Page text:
“That is to say, the incentive equals the cost, so this is all free, so at the earliest convenience we could do this and start saving $2,500 a year for the building,” Strahler said.

With more than $59,000 in incentives from Cape Light Compact, the program would pay for itself in just over four years. 

This all comes as the town is working to achieve Green Community status, which gives towns a roadmap and financial support if they reduce energy consumption and support renewable energy projects, among other criteria.

Selectman Arthur Smadbeck thanked Strahler and the committee for putting together the data. “It’s an amazing amount of work you’ve put into this so far, and I’m gratefully appreciative of what you’ve done,” Smadbeck said.

Selectmen also approved promoting Officer Will Bishop to sergeant. Bishop graduated from Martha’s Vineyard Regional High School, and has a bachelor’s degree in criminal justice. He has been a patrol officer in Edgartown for the past 10 years, and before that was a traffic officer. 

Several Edgartown restaurants got town approval Monday for outdoor dining as part of the town’s attempt to support businesses during the COVID-19 pandemic.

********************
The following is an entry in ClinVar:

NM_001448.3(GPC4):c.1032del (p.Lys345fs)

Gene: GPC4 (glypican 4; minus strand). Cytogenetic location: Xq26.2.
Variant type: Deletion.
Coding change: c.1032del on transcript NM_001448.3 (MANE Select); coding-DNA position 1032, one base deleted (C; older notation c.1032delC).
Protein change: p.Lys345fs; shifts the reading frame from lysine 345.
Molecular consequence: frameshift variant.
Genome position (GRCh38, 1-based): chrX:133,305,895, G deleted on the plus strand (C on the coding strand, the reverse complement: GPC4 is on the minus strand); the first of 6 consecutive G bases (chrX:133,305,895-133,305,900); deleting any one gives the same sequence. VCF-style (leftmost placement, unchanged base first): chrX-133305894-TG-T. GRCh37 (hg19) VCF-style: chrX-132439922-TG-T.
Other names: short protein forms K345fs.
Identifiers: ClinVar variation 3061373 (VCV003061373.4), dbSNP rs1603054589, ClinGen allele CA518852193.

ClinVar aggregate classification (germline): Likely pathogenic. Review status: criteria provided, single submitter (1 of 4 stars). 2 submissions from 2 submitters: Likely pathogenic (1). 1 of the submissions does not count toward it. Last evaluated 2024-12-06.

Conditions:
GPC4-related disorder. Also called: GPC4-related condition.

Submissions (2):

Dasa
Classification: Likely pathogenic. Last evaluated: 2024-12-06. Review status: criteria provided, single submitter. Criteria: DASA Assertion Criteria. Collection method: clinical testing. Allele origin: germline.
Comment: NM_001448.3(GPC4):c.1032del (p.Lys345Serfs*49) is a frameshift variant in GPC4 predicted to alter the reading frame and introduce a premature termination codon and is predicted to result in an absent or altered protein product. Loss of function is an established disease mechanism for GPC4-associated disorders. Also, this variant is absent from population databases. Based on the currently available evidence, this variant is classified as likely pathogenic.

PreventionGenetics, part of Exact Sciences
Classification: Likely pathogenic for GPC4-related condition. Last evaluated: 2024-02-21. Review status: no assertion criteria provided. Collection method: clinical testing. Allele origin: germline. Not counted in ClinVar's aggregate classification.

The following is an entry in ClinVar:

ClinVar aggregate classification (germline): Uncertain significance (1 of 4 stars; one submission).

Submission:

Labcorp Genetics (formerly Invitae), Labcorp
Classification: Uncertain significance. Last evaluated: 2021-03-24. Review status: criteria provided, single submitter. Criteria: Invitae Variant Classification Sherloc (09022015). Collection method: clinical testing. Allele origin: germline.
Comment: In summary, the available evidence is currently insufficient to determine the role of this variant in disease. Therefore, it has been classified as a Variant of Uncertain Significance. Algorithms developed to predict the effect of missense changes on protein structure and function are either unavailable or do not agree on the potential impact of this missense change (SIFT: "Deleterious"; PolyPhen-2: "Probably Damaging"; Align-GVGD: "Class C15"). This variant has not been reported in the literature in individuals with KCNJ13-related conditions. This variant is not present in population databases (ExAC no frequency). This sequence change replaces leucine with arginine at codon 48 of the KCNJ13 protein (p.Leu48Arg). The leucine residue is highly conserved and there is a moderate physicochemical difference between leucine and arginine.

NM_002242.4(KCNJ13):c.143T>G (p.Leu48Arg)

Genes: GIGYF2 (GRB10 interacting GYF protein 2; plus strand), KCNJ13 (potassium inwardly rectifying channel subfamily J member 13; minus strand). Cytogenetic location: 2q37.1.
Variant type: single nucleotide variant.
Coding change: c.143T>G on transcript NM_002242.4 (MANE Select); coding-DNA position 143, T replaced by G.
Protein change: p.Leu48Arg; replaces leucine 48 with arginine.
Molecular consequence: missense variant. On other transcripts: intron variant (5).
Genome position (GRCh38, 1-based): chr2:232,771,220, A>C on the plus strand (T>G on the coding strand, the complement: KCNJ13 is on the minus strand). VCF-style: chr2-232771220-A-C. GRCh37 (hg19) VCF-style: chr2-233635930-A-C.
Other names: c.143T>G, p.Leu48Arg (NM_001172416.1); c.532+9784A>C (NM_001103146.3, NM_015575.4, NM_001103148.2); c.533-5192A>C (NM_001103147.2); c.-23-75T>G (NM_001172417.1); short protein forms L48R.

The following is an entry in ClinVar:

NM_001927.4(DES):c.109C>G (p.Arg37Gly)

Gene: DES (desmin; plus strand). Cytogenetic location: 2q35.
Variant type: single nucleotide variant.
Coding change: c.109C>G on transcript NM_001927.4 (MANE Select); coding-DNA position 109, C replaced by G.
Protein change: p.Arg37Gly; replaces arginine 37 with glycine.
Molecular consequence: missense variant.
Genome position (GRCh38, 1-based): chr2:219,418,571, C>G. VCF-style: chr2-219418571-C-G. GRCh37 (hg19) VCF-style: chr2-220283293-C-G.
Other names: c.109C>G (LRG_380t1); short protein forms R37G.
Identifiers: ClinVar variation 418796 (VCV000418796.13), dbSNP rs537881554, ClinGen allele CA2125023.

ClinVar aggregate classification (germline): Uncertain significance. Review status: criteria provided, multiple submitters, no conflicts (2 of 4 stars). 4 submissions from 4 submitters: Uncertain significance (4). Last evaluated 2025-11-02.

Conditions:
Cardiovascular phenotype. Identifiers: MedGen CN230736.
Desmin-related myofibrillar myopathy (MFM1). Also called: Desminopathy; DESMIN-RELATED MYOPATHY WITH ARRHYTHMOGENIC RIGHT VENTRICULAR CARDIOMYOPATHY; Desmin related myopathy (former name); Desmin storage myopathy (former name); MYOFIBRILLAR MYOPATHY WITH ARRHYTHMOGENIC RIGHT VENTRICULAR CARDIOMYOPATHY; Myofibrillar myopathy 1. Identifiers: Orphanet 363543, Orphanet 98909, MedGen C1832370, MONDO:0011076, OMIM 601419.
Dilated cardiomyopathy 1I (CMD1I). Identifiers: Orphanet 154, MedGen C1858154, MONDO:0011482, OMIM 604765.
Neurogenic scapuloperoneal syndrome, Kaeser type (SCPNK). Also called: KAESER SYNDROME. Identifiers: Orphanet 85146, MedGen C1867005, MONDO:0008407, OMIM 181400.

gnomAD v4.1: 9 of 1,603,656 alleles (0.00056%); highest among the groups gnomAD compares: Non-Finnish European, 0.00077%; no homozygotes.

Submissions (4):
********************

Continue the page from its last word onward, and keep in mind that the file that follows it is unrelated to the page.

Edgartown Diner, 19 Raw Oyster Bar, the Port Hunter, Rockfish, and the Wharf will all be using some town property to expand seating outdoors. The Terrace at the Charlotte Inn, Détente, the Atlantic, Seafood Shanty, and Atria will also have outdoor seating, but on their properties. 

The town also received $68,000 in CARES Act funds for COVID-19-related reimbursements. Overall, the town has identified $382,912 as COVID-related expenses. Town administrator James Hagery thanked town accountant Amy Tierney for putting together the COVID-19 expenses and submitting them to the state.

Updated to correct state’s $382,912 for Edgartown.  —Ed.

13 COMMENTS

  1. Defund the police, the only intervening they will be doing is stopping each other from napping; use the saved cash to pay for the energy saving bulbs. That’s a two for the price of one savings! Then everyone can get a nice tax break in Edgartown.

  2. How many Full Time Equivalent police officers should Edgartown have?
    Should they all have guns?
    How many cars?

  3. You’re giving me an opportunity, Fangs. I’m game to debate you, nicely. Anyway, congratulations to our new Sergeant William Bishop. He’s come a long way since he was traffic officer, Willie the Kid. He made my job easy. Willie the Mayor is a charmer. He convinced the Chappy Ferry line hot-heads to enjoy the experience. He made me laugh too. Willie earned his promotion.

    • I look forward to our debate. You were always known as a master debater, I hope your shirts are still well starched to hold you up.